MANUFACTURER(S): Dassault / Airbus - France; Germany; Spain
OPERATORS: France (probable); Germany (probable); Spain (possible)
LENGTH: 52.49 feet (16 meters)
WIDTH: 34.45 feet (10.5 meters)
HEIGHT: 17.55 feet (5.35 meters)
WEIGHT (EMPTY): 23,589 pounds (10,700 kilograms)
WEIGHT (MTOW): 60,627 pounds (27,500 kilograms)
ENGINE: 2 x MTU/Safran afterburning engines developing between 20,000lb and 30,000lb of thrust each.
SPEED (MAX): 1,243 miles-per-hour (2,000 kilometers-per-hour; 1,080 knots)
RANGE: 2,175 miles (3,500 kilometers; 1,890 nautical miles)
CEILING: 50,033 feet (15,250 meters; 9.48 miles)
RATE-OF-CLIMB: 65,000 feet-per-minute (19,812 meters-per-minute)
Detailing the development and operational history of the Dassault FCAS (Future Combat Air System) 6th Generation Fighter Concept.
Entry last updated on 2/20/2019.
Authored by Staff Writer. Content ©www.MilitaryFactory.com.
The future of the 6th Generation Fighter is now as several firms in the West have already begun (or will soon begin) a series of studies to flesh out requirements for an all new design. For Dassault of France, joined by defense powerhouse Airbus, the study is the "Future Combat Air System" (FCAS) to be drawn up sometime in early 2019. The aircraft will be a concept study to lay the ground work for a potential future fighter built atop the framework of existing, as well as all-new, systems and weapons.
The French duo are set to be joined by Spain which has expressed interest in becoming a part of the FCAS program going forwards.
At this early stage, the FCAS concept provided by Dassault features a twin, side-by-side engine arrangement for maximum survivability in contested airspaces. The engines will be a joint-French/German development offered by Safran/MTU (respectively) offering upwards of 30,000lb of thrust each unit with afterburner capability - giving the aircraft access to the supersonic speed envelope. The Next Generation (NG) fighter will also sport smooth contours as well as hard edges all the while promoting "stealth" through special body coatings and special body shaping. The wing mainplanes would feature sharp lines and be of a pseudo-delta configuration - negating the use of horizontal tailplanes while contouring well to the established form of the fuselage. Square intakes are to aspirate the engine pairing and are set to either side of the fuselage in the typical fashion. To all this will be added a high degree of maneuverability for close-in encounters. Unlike other future-minded unmanned combat platform concepts, the Dassault approach will keep the human pilot in the equation in a single-seat, all-digital highly-automatic cockpit environment.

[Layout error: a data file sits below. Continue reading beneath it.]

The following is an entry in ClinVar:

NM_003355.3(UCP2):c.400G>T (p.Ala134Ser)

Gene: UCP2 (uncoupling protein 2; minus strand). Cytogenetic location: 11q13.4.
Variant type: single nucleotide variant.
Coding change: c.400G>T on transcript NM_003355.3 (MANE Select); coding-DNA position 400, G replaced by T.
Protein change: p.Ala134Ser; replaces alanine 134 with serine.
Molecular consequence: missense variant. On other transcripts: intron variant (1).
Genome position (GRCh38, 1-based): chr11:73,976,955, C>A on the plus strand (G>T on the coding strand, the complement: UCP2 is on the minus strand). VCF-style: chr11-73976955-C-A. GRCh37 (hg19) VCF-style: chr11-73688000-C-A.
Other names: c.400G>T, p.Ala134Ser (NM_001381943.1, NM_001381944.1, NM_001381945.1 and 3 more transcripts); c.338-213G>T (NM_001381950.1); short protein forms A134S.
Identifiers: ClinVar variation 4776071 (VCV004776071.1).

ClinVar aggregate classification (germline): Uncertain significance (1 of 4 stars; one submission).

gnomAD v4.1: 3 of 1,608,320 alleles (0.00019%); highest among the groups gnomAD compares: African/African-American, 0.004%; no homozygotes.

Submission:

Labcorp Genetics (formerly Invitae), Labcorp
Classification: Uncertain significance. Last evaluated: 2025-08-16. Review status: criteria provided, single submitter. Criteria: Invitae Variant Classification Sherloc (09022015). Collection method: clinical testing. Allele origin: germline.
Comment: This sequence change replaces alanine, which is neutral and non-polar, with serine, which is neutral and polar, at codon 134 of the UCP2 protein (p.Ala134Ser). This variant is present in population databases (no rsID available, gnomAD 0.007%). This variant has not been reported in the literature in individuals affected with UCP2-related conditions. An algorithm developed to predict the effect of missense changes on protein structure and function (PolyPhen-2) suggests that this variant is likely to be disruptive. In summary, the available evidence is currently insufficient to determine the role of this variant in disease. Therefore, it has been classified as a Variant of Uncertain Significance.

At this point a flyable technology demonstrator is slated to take to the air sometime in the middle part of the next decade (around 2025 or thereabouts). The aircraft could then be introduced for operational service around 2040 - ushering a new age of the combat fighter.
February 2019 - Airbus and Dassault of France have both been given a two-year contract to jointly develop a concept study around the FCAS initiative. MTU and Safran are in line to develop the powerplant required for the program.
February 2019 - As expected, the nation of Spain has thrown its hat into the French-German FCAS development program. A Letter-of-Intent (LoI) was signed by the Spanish Minister of Defence on February 14th, 2019.
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Our Data Modules allow for quick visual reference when comparing a single entry against contemporary designs. Areas covered include general ratings, speed assessments, and relative ranges based on distances between major cities.
Relative Maximum Speed Rating
This entry's maximum listed speed (1,243mph).
Graph average of 975 miles-per-hour.
Graph showcases the Dassault FCAS's operational range (on internal fuel) when compared to distances between major cities.
Useful in showcasing the era cross-over of particular aircraft/aerospace designs.
Unit Production Comparison
Comm. Market HI*: 44,000 units
Military Market HI**: 36,183 units